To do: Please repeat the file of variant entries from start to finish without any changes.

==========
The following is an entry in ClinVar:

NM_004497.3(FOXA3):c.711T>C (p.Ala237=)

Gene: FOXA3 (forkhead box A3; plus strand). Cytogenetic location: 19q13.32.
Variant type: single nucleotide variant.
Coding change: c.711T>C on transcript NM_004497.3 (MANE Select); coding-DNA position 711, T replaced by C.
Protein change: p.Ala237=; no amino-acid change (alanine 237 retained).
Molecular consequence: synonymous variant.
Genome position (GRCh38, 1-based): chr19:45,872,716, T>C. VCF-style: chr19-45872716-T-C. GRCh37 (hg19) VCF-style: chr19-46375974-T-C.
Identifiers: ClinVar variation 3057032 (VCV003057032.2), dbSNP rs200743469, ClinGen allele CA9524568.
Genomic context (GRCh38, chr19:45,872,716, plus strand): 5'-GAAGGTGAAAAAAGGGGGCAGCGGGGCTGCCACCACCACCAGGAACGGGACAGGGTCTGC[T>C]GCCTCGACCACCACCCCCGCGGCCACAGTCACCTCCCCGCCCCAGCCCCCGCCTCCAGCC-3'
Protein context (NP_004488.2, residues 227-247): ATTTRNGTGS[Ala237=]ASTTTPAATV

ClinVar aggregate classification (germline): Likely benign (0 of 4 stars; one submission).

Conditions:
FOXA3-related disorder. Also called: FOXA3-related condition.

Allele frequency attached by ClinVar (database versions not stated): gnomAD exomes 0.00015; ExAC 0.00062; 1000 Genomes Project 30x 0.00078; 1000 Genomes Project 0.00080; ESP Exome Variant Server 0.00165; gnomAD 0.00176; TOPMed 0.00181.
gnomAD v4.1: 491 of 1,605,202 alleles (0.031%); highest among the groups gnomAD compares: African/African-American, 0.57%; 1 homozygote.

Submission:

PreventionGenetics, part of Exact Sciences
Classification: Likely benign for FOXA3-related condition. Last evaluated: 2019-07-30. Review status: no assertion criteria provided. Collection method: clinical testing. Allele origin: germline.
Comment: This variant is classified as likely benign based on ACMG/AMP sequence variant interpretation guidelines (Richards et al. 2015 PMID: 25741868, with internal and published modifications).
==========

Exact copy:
The following is an entry in ClinVar:

NM_004497.3(FOXA3):c.711T>C (p.Ala237=)

Gene: FOXA3 (forkhead box A3; plus strand). Cytogenetic location: 19q13.32.
Variant type: single nucleotide variant.
Coding change: c.711T>C on transcript NM_004497.3 (MANE Select); coding-DNA position 711, T replaced by C.
Protein change: p.Ala237=; no amino-acid change (alanine 237 retained).
Molecular consequence: synonymous variant.
Genome position (GRCh38, 1-based): chr19:45,872,716, T>C. VCF-style: chr19-45872716-T-C. GRCh37 (hg19) VCF-style: chr19-46375974-T-C.
Identifiers: ClinVar variation 3057032 (VCV003057032.2), dbSNP rs200743469, ClinGen allele CA9524568.
Genomic context (GRCh38, chr19:45,872,716, plus strand): 5'-GAAGGTGAAAAAAGGGGGCAGCGGGGCTGCCACCACCACCAGGAACGGGACAGGGTCTGC[T>C]GCCTCGACCACCACCCCCGCGGCCACAGTCACCTCCCCGCCCCAGCCCCCGCCTCCAGCC-3'
Protein context (NP_004488.2, residues 227-247): ATTTRNGTGS[Ala237=]ASTTTPAATV

ClinVar aggregate classification (germline): Likely benign (0 of 4 stars; one submission).

Conditions:
FOXA3-related disorder. Also called: FOXA3-related condition.

Allele frequency attached by ClinVar (database versions not stated): gnomAD exomes 0.00015; ExAC 0.00062; 1000 Genomes Project 30x 0.00078; 1000 Genomes Project 0.00080; ESP Exome Variant Server 0.00165; gnomAD 0.00176; TOPMed 0.00181.
gnomAD v4.1: 491 of 1,605,202 alleles (0.031%); highest among the groups gnomAD compares: African/African-American, 0.57%; 1 homozygote.

Submission:

PreventionGenetics, part of Exact Sciences
Classification: Likely benign for FOXA3-related condition. Last evaluated: 2019-07-30. Review status: no assertion criteria provided. Collection method: clinical testing. Allele origin: germline.
Comment: This variant is classified as likely benign based on ACMG/AMP sequence variant interpretation guidelines (Richards et al. 2015 PMID: 25741868, with internal and published modifications).